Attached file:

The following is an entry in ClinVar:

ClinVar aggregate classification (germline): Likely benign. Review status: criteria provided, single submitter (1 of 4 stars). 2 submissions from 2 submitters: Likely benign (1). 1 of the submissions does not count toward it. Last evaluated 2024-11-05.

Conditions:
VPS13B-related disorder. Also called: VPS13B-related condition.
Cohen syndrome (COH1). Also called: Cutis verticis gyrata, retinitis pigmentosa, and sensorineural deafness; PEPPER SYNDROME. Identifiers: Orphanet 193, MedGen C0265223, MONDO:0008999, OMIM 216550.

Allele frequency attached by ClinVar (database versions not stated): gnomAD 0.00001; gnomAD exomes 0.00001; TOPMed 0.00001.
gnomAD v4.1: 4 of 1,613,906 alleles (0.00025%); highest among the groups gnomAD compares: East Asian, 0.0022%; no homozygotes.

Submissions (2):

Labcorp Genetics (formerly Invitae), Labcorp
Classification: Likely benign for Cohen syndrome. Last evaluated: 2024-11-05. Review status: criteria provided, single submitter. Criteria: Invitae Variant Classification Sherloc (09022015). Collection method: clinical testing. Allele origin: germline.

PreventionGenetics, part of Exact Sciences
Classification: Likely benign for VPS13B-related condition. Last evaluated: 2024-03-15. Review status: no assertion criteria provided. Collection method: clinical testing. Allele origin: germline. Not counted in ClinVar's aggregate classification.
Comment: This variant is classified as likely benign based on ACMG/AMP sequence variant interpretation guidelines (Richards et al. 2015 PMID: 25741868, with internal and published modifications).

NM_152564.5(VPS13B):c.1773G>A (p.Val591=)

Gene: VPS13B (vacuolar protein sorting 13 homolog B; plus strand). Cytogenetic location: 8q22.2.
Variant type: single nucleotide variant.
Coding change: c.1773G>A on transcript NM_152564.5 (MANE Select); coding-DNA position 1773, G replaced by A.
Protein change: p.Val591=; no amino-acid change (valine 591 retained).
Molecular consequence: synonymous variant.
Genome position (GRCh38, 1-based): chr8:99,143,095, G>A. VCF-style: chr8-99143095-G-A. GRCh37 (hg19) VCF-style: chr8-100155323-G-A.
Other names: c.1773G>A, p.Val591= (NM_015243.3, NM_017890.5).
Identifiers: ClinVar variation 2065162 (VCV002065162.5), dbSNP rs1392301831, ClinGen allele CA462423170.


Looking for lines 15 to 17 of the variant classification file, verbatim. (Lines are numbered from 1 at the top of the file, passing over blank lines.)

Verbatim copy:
Gene: VPS13B (vacuolar protein sorting 13 homolog B; plus strand). Cytogenetic location: 8q22.2.
Variant type: single nucleotide variant.
Coding change: c.1773G>A on transcript NM_152564.5 (MANE Select); coding-DNA position 1773, G replaced by A.